Ibn Rajab’s Commentary on Hadith #2 of Imam Nawawi’s 40

Ibn Rajab’s Commentary on Hadith #2 of Imam Nawawi’s 40

Ibn Rajab’s Commentary on Imam Nawawi’s Forty Hadith 

Translation and copyright: Mohammed Fadel

Hadith #2

Hadith of Jibril (as)

It is reported on the authority of ‘Umar b. al-Khattab that he said:

“One day, while we were sitting with Rasulallah (s), a man appeared before us.  His garments were sparkling white; his hair the darkest black.  No signs of travel appeared on him.  None of us recognized him.  He went to the Prophet (s) and sat in front of him, placing his knees before [the Prophet’s] knees.  He also placed his hands upon the Prophet’s thighs, saying: ‘Muhammad, What is Islam?’                 Rasulallah, (s), replied, saying: ‘Islam is to testify that there is no deity save Allah and that Muhammad is the messenger of Allah; to establish regular prayer; to give regular alms; to fast Ramadan; and, to visit Allah’s House as a pilgrim, if you are able.’                 The stranger said, ‘You speak the truth.’                 ‘Umar said: We were amazed that he would ask him [a question], then tell him he was truthful!                 The stranger said: ‘Muhammad, what is faith?’                 “Rasulallah replied, saying: ‘Faith is to believe in Allah, His angels, His books, His messengers, the Last Day, and to believe in [the Divine] Power, its good and its ill.’                 The stranger said: ‘You speak the truth.’  Then, he said: ‘What is Ihsan?’                  Rasulallah replied, saying: ‘Ihsan is to serve Allah as though you see Him, but if you see Him not, then [to serve Him knowing] He sees you.’ The stranger said: ‘You speak the truth.’  Then, he said: ‘Can you inform me about the Hour?’ Rasulallah replied, saying: ‘The questioned knows no more about it then the questioner.’ The stranger said: ‘Then tell me of its signs.’ Rasulallah said: ‘[Among] its signs are that the slave woman shall give birth to her mistress, and that the poor, naked and barefoot, the herders of sheep, shall compete in raising tall buildings.’ The stranger tarried but a moment before departing.  The Prophet (s) said to me: ‘ ‘Umar, do you know who was the questioner?’  I replied that Allah and His Messenger knew better.  Rasulallah (s) said: ‘This is Jibril.  He came to teach you your religion.’”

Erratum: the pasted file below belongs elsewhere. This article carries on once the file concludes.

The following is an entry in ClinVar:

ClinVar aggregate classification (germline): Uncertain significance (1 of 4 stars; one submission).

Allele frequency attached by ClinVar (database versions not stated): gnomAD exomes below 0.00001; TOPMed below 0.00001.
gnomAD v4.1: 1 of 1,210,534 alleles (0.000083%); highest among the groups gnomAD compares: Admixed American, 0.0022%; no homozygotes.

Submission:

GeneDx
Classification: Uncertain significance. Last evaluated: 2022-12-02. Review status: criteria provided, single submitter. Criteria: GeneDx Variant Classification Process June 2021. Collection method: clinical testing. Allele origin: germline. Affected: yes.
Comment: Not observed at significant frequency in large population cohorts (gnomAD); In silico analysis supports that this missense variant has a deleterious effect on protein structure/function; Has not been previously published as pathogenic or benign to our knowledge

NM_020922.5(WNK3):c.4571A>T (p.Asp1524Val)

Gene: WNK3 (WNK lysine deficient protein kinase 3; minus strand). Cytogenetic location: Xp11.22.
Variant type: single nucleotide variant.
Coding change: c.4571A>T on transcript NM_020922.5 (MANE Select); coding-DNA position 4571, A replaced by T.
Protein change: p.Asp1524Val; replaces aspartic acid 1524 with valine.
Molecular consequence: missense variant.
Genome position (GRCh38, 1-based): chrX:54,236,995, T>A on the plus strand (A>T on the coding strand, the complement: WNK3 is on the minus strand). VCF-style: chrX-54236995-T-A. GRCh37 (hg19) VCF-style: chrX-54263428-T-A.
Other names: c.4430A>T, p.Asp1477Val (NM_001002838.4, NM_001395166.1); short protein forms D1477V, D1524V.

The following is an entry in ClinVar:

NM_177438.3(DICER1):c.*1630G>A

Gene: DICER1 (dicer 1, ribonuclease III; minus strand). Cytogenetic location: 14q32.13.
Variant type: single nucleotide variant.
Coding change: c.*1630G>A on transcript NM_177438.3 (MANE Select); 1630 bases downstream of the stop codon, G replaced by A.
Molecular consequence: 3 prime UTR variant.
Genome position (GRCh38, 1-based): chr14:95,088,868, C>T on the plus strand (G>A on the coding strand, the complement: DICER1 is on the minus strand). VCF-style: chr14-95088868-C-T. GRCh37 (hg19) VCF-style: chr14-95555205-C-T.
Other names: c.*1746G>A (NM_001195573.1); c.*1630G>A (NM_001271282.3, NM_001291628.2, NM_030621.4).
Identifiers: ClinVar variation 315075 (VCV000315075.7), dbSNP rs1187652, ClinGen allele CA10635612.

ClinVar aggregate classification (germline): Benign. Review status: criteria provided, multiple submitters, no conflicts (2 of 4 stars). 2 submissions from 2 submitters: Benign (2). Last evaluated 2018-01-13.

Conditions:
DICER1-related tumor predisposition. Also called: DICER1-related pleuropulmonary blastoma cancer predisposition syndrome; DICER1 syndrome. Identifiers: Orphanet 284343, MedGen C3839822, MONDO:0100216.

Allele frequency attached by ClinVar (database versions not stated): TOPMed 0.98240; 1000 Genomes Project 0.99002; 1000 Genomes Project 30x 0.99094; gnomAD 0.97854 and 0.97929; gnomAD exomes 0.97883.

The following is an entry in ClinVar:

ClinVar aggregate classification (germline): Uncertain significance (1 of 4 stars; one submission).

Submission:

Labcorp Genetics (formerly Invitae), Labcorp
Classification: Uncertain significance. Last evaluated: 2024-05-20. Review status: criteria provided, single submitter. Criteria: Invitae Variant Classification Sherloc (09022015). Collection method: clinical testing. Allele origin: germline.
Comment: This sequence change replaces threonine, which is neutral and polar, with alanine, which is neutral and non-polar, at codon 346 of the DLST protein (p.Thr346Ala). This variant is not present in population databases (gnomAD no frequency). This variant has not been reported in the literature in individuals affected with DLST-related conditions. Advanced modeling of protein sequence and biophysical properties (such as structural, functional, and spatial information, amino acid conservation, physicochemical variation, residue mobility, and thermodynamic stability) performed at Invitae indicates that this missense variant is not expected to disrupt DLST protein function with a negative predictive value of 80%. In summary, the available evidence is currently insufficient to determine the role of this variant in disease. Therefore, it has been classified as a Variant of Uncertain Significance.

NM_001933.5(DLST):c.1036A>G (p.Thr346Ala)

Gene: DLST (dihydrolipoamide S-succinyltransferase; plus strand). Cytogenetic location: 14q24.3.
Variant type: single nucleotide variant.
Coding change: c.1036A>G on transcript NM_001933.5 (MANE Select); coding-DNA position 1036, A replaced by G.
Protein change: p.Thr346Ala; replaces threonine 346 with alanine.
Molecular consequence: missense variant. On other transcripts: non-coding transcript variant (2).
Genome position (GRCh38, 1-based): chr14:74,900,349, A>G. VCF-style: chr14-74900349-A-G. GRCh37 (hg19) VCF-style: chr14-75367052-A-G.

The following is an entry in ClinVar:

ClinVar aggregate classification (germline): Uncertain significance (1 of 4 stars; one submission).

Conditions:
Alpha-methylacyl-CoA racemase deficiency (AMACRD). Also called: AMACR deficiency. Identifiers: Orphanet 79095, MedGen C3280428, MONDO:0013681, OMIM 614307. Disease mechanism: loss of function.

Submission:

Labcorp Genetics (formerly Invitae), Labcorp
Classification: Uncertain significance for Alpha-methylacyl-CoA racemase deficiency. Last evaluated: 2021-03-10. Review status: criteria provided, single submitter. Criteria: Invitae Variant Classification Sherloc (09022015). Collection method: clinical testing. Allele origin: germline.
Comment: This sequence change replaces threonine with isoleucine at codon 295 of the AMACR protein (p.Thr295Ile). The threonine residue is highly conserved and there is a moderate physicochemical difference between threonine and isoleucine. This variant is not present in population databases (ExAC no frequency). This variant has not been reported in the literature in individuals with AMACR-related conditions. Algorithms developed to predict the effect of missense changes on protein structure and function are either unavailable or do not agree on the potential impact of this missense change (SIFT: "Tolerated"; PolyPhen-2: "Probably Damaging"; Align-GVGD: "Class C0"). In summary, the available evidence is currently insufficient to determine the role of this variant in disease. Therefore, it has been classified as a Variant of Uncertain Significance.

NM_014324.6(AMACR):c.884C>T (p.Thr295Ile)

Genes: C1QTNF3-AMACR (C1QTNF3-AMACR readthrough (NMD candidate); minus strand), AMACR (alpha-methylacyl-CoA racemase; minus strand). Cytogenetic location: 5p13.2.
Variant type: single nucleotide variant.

This hadith, or versions similar to it, is transmitted in several of the famous collections of hadith, including Muslim and Tirmidhi.

Ibn Rajab describes this hadith as being “of momentous importance (‘azim al-sha`n jiddan)” because it explains the entirety of religion.  For that reason, the Prophet (s) said at the end of the hadith, “That was Jibril.  He came to teach you your religion.”  The hadith explains that religion is made up of three elements:

                1. Islam.

                2. Iman (faith).

                3. Ihsan (excellence).


 The Prophet (s) explained that the first category consists of external actions, both conduct and speech (qawl wa ‘amal).  The first external action is to testify that there is no deity save Allah and that Muhammad is the messenger of Allah.  The remaining acts, namely, regular prayer, regular alms, fasting Ramadan, and Pilgrimage, all involve conduct that can be described as either involving only  the body, e.g., salat and sawm, or involving only property, e.g., paying regular alms, or a composite of the two (murakkab minhuma), e.g., Pilgrimage for one who lives at a distance from Makka al-Mukarrama.

In the transmission of Ibn Hibban, the additional terms are included in the definition of Islam: performing ‘Umra, purification from major impurities (al-ghusl min al-janaba) and performing wudu` completely (itmam al-wudu`).  This indicates that all external acts that are obligatory are included in the meaning of Islam.  The Prophet (s), however, in this version of the hadith mentioned only these five acts because they are the foundations of Islam upon which everything else is based.  Therefore, whoever discharges these five duties becomes a true Muslim, whereas a person who performs only the first obligation, i.e., testifying that there is no deity save Allah and that Muhammad is Allah’s messenger, becomes a Muslim only as a matter of law for purposes of this world, and remains obliged to perform all the remaining acts required of him.  As for someone who rejects the declaration of faith, he has no share whatsoever in Islam.

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